The Senate is finally showing signs that it is ready to move forward with the renewal violence against women act, it has failed to do anything since the law’s permission expired in 2019.
It is learned that the Judiciary Committee will hear next Tuesday on the subject titled “Renewal and Strengthening of Violence Against Women Act”.
The only witness at the hearing will be Deputy US Attorney General Lisa Monaco.
The 1994 law belongs to President Joe Biden Signature Achievements. VAWA was the first major federal legislative package focused on preventing violence against women, and has since provided billions of dollars in grants for life-saving programs aimed at domestic violence, sexual assault, dating violence and stalking. domestic violence rates drop by more than 50% Between 1993 and 2008 after VAWA became law, according to the Bureau of Justice Statistics.
Congress has to periodically reauthorize the law to update its grant programs, and perhaps more importantly, victims, survivors, and advocates say, may be needed to address gaps in services for vulnerable populations. The law has to be strengthened on the basis.
But Senate Republicans Allow VAWA authorization to expire in 2019 because they opposed the bipartisan bill passed by the House and could not agree among themselves what to put in their own bill.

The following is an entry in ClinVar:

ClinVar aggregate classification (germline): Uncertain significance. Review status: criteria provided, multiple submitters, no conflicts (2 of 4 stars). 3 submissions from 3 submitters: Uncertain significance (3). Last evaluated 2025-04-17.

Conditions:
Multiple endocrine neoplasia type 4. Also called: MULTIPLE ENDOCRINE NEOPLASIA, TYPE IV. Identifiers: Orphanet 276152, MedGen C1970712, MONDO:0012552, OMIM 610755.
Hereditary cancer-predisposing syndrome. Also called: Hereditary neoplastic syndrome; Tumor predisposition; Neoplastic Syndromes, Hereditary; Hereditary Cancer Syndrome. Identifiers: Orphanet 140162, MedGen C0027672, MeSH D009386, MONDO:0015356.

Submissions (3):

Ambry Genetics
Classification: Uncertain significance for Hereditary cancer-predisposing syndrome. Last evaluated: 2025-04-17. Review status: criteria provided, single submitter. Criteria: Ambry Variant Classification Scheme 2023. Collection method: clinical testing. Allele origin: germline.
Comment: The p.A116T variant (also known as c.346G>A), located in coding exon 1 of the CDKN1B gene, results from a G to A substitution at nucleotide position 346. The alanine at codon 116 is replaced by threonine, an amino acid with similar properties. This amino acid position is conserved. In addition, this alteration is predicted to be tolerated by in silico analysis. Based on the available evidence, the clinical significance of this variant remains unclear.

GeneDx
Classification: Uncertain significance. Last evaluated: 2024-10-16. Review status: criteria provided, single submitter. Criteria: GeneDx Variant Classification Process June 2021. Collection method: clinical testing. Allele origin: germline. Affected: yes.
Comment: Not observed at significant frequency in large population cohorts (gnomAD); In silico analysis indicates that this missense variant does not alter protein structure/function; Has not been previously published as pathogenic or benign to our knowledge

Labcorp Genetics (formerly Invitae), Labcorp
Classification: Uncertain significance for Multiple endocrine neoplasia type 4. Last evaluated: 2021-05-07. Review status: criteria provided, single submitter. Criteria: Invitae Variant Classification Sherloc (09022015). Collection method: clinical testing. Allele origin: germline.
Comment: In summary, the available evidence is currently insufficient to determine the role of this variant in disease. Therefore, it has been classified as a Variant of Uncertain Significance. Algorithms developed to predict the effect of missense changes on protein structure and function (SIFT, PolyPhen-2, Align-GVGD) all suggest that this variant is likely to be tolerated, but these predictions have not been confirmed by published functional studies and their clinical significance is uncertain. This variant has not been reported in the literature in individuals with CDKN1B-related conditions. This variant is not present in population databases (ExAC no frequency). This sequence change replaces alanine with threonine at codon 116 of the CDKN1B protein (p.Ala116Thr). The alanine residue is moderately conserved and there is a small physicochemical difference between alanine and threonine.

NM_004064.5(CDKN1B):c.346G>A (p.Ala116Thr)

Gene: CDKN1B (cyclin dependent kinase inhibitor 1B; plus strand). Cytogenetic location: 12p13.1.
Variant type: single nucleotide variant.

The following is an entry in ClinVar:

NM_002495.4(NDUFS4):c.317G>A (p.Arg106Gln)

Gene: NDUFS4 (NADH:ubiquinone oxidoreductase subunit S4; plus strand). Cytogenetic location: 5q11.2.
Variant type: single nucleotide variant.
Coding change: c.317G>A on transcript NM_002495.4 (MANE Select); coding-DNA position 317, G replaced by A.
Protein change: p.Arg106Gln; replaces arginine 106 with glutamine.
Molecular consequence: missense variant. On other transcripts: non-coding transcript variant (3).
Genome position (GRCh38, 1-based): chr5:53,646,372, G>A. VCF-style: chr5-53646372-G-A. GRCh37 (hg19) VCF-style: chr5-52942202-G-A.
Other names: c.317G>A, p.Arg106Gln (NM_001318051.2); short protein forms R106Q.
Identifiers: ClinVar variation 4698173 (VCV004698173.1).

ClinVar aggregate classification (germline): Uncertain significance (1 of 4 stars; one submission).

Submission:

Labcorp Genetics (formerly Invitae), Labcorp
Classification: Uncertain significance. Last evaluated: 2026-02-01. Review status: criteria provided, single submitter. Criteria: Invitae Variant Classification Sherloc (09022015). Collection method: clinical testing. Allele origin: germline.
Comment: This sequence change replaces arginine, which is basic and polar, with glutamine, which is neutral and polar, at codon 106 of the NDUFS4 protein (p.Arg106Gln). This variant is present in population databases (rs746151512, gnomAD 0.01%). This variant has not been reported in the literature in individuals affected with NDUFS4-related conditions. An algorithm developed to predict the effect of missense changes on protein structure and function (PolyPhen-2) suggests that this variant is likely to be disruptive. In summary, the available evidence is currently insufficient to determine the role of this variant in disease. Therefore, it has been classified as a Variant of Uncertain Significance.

The VAWA’s authorization has since lapsed. This does not mean that the law itself has expired; That means there is uncertainty for its grant programs and no ability to update the law with new protections, which domestic violence advocates say are desperately needed.
house already passed its latest bipartisan VAWA bill in March, and it is very similar to the bill passed in 2019. So it is again up to the Senate to figure out the way forward.
Still no Senate bill. But Senate and White House aides who have been working on VAWA legislation for months told last week That they are feeling optimistic about the unveiling of a bill that has the backing of Democrats and Republicans – and soon.
“We are engaged in productive, bipartisan negotiations and look forward to introducing a bipartisan bill in the coming weeks,” a Democratic aide said.